I know of no evidence that Hillary Clinton did anything specifically to boost Trump’s primary campaign in 2016. But at the time there were nonetheless press reports suggesting that her staff bought into the logic by expressing joy at the prospect of facing the real-estate mogul and reality-show star in the general election on the assumption he would be much easier to beat than his more traditional rivals in the GOP primary.
In the current election cycle, probably the most indefensible example of giving into the temptation to boost an unfit candidate for political gain is Pennsylvania Attorney General Josh Shapiro running ads to boost state senator Doug Mastriano as an opponent in the race for governor. Mastriano is an unhinged election conspiracist who has vowed to use his powers as governor to ensure that in a future 2020-style dispute over presidential vote counts and ballots, the Republican will receive the benefit of the doubt, regardless of what the official vote-tally shows.
Mastriano was already polling solidly ahead of the competition in the GOP gubernatorial primary when Shapiro’s ads began to run, so there’s no evidence they made a decisive difference in the race. Still, the most recent poll shows Shapiro leading Mastriano by a mere four points—in an electoral environment giving Republicans numerous advantages, not least of which is the Democratic president’s approval rating sinking into the basement. Why would the Democratic nominee for governor in a knife’s edge swing state want to do anything to increase the chances that a thoroughly Trump-aligned extremist will take up residence in the governor’s mansion in 2023?
Do Democrats Believe Their Own Dire Warnings?
The only answer I can think of is that Shapiro and other Democrats don’t actually believe their own alarmist rhetoric about the danger Trump and his allies pose to American democracy. Yes, they think these Republicans are bad. But they also thought Ronald Reagan was bad, and George Bush 41 and 43, and John McCain, and Mitt Romney, and Marco Rubio and Ted Cruz, too. Trump might be a little worse than these former opponents, but he’s just the latest in a long line of enemies who need to be defeated. Beating them requires demonization, and the poll-tested demonization of the moment is “Republicans are a threat to democracy.”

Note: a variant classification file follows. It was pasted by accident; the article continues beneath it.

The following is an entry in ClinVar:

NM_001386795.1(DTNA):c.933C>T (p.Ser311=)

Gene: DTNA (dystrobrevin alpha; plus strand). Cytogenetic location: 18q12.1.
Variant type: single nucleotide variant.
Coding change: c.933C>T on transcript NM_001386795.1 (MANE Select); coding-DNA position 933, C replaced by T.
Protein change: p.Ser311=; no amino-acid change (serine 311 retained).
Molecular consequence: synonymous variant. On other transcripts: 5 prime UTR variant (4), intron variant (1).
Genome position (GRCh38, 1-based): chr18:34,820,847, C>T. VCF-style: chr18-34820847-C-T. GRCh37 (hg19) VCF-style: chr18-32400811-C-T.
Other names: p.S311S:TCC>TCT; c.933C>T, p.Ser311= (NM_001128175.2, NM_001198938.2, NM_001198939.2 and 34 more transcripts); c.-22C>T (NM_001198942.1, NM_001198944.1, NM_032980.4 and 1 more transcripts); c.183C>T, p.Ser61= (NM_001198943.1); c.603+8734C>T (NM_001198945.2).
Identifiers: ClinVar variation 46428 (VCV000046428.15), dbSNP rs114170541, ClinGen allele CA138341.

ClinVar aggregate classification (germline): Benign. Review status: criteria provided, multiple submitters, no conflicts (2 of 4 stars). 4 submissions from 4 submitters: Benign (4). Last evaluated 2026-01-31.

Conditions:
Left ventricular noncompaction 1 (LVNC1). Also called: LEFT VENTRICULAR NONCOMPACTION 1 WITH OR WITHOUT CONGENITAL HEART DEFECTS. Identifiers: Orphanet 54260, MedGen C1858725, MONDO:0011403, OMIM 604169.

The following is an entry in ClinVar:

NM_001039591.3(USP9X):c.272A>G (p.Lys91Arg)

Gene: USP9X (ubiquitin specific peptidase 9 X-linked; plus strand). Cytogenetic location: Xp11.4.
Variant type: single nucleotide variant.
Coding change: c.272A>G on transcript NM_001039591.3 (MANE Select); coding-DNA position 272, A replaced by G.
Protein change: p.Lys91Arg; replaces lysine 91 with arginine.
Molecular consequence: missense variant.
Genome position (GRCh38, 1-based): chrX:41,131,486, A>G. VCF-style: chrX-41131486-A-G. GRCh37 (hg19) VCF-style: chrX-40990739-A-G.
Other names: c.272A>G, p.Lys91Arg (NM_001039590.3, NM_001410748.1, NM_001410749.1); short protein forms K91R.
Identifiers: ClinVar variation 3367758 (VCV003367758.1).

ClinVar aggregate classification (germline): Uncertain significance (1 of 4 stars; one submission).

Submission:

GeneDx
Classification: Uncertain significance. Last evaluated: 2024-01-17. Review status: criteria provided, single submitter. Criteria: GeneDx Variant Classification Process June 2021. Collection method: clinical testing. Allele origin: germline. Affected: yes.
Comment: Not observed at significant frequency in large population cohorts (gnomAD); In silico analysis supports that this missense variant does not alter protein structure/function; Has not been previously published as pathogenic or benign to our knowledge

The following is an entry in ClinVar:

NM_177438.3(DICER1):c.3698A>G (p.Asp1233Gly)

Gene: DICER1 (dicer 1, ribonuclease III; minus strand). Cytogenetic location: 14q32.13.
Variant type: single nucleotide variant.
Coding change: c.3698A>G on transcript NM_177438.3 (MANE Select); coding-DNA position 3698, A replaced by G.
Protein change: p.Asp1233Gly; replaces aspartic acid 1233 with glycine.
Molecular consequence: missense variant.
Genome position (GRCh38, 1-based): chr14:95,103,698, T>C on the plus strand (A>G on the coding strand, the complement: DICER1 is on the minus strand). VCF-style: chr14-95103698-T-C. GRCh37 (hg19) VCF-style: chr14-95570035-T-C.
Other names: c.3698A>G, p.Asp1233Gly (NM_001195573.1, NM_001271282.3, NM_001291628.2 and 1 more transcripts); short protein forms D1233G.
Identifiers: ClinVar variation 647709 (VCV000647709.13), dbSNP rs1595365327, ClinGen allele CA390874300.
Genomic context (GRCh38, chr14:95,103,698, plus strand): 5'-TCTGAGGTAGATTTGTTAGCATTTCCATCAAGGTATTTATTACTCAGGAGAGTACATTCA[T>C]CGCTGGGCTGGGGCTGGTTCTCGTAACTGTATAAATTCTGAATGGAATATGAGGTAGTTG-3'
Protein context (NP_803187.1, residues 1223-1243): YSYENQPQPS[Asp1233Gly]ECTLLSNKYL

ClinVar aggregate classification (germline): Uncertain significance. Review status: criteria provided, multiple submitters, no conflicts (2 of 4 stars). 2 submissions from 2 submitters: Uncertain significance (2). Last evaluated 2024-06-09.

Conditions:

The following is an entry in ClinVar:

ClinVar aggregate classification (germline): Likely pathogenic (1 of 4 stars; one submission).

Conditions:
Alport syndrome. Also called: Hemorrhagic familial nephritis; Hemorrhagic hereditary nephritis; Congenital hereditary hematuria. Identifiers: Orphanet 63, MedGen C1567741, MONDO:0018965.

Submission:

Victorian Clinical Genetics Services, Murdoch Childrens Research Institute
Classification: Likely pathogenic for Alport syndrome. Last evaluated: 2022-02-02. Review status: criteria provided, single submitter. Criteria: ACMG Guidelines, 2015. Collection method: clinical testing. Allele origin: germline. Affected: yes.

I’m not suggesting Shapiro or any of the others behind these ads (including a political action committee affiliated with Nancy Pelosi) consciously think in this hyper-cynical way. But I do think that what an economist would call their “revealed preferences” show that they are less committed to their stated view of democratic peril than one might think. Because if they truly believed American democracy itself were at stake, they wouldn’t spend a cent boosting a candidate like Mastriano.
In a world where American democracy really does face a threat from a revanchist movement contemptuous of the rule of law and norms for the peaceful transfer of power, the only acceptable response should be for pro-democracy parties and individuals to join forces to freeze the would-be authoritarians out of power, even at the cost of one’s own party having to face a more formidable foe in the next election.
Any partisan prefers his own side to win an election. But a public-spirited partisan prefers an opponent who, if that best-case scenario doesn’t work out, will govern responsibly and express unambivalent commitment to the system. We unfortunately live at a time when it isn’t possible to assume this about every Republican running for office—which puts Democrats in the position of having to make choices.
Some of them are choosing poorly—and that can’t help but raise troubling questions about whether their loudly expressed concerns regarding the fate of American democracy are sincere. If they want to prove they mean what they say, Democrats need to stop boosting Trumpist candidates who promise to tear democracy down.